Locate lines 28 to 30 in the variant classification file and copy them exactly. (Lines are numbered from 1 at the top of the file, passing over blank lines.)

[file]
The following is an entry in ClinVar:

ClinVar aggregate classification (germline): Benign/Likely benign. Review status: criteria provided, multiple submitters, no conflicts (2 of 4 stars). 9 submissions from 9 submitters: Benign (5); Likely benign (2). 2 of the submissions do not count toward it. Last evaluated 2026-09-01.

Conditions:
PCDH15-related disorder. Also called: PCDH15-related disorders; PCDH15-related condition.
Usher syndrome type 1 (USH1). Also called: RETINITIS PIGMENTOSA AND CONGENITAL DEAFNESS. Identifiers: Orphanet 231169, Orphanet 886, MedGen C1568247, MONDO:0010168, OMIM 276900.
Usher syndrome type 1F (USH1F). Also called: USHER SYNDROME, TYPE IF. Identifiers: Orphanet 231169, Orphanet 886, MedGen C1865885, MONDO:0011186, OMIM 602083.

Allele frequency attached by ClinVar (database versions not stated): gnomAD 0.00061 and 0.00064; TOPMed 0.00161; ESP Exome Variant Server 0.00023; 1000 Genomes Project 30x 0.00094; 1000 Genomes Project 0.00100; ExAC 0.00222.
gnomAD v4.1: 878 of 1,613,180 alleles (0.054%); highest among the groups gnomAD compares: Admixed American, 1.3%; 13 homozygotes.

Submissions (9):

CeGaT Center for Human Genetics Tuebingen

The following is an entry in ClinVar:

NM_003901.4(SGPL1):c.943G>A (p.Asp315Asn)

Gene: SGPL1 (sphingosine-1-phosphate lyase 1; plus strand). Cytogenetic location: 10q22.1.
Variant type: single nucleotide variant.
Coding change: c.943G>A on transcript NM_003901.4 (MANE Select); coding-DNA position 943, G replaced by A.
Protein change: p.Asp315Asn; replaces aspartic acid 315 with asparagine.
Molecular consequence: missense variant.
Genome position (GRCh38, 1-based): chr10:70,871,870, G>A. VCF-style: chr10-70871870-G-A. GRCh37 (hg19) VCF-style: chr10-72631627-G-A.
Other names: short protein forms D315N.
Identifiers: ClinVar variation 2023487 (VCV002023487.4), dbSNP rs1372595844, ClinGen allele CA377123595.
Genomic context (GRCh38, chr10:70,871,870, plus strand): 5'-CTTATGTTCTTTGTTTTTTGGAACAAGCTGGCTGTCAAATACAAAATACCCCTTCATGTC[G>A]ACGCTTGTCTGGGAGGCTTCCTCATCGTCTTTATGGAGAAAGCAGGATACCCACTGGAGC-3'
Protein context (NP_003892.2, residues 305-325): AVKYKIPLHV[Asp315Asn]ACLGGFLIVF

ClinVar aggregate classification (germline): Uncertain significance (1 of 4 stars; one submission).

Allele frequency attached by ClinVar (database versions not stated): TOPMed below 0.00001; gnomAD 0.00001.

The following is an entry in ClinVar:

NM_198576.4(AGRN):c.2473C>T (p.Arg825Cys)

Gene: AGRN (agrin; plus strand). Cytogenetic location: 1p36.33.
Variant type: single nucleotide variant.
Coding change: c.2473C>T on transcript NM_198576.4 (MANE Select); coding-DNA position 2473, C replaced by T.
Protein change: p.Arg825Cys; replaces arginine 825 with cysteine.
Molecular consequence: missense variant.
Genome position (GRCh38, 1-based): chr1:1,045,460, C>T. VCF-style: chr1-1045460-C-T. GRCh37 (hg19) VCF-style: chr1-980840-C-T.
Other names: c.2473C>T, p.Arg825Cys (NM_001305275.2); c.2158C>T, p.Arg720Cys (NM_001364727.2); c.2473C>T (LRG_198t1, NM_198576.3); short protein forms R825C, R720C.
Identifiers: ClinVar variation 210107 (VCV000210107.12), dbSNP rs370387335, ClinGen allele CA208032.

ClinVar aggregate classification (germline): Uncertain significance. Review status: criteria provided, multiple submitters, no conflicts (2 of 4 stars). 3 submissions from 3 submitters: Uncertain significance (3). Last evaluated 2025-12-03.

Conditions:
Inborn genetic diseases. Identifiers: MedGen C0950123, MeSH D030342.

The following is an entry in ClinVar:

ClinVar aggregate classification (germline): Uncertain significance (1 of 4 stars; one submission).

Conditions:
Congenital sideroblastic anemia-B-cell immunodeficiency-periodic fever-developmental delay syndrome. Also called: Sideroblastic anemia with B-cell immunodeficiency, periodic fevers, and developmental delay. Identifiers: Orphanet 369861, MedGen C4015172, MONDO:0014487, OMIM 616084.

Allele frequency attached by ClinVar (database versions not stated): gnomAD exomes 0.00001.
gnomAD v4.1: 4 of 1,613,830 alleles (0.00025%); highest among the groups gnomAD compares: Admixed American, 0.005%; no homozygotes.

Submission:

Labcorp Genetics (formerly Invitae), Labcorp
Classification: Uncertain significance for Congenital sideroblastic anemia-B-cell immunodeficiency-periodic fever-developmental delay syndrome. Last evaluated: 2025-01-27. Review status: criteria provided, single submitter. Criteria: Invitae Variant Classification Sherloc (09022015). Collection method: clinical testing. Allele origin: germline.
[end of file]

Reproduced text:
Variant type: single nucleotide variant.
Coding change: c.2473C>T on transcript NM_198576.4 (MANE Select); coding-DNA position 2473, C replaced by T.
Protein change: p.Arg825Cys; replaces arginine 825 with cysteine.